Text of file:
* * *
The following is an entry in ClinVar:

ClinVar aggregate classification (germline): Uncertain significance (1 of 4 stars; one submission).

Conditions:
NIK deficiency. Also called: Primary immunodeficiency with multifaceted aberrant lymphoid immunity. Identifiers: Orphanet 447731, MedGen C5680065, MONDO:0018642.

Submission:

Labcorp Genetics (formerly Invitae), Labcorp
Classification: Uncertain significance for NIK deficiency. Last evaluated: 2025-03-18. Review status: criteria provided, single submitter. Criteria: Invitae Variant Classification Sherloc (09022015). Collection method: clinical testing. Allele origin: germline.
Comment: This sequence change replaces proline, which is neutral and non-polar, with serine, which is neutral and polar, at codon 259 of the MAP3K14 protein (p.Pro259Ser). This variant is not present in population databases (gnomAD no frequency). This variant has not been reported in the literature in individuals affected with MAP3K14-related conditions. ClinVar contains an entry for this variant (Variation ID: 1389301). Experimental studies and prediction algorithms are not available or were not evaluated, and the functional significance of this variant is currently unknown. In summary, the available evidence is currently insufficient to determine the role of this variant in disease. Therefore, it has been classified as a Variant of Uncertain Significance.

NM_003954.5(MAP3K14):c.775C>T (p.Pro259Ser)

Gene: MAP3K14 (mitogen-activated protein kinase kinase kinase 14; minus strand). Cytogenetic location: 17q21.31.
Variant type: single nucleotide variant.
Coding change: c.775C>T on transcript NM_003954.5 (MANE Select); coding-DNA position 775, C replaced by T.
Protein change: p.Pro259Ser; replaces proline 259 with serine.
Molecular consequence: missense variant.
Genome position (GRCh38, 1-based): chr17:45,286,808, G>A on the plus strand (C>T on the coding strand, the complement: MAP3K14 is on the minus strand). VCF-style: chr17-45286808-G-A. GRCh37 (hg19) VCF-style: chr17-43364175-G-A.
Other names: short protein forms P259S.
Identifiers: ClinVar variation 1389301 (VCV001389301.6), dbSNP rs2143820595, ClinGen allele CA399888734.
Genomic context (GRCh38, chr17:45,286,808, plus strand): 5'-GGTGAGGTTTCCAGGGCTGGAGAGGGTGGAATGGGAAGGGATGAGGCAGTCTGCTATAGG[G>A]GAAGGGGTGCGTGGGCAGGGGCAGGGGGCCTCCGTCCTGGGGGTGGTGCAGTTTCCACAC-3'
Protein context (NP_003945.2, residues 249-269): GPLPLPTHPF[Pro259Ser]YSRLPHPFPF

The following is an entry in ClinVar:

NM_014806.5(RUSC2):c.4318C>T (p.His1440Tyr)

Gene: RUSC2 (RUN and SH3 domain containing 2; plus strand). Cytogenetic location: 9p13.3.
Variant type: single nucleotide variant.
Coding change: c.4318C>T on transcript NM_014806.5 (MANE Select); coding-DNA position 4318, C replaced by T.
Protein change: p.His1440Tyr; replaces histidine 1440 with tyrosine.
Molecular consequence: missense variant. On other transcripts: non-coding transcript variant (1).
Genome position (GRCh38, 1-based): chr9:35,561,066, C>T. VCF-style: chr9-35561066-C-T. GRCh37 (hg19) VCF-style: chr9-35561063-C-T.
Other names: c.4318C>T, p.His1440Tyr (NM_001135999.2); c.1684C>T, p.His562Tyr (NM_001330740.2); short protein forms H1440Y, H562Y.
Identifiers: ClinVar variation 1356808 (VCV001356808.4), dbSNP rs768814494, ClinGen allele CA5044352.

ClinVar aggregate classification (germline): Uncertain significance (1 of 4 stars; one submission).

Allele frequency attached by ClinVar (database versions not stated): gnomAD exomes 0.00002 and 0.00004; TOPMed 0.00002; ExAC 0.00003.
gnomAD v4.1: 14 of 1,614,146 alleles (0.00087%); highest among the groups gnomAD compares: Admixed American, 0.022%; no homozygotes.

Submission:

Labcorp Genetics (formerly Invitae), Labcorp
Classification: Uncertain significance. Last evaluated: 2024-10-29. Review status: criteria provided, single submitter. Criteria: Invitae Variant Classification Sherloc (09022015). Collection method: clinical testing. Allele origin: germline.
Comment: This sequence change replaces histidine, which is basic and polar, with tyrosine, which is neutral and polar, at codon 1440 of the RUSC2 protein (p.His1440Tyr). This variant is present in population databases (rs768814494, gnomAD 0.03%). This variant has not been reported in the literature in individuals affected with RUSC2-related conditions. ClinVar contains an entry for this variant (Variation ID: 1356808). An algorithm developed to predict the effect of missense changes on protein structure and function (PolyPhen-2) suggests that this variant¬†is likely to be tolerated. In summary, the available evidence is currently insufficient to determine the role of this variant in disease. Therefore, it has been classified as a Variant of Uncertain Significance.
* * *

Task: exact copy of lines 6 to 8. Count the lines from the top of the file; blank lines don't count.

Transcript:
Labcorp Genetics (formerly Invitae), Labcorp
Classification: Uncertain significance for NIK deficiency. Last evaluated: 2025-03-18. Review status: criteria provided, single submitter. Criteria: Invitae Variant Classification Sherloc (09022015). Collection method: clinical testing. Allele origin: germline.
Comment: This sequence change replaces proline, which is neutral and non-polar, with serine, which is neutral and polar, at codon 259 of the MAP3K14 protein (p.Pro259Ser). This variant is not present in population databases (gnomAD no frequency). This variant has not been reported in the literature in individuals affected with MAP3K14-related conditions. ClinVar contains an entry for this variant (Variation ID: 1389301). Experimental studies and prediction algorithms are not available or were not evaluated, and the functional significance of this variant is currently unknown. In summary, the available evidence is currently insufficient to determine the role of this variant in disease. Therefore, it has been classified as a Variant of Uncertain Significance.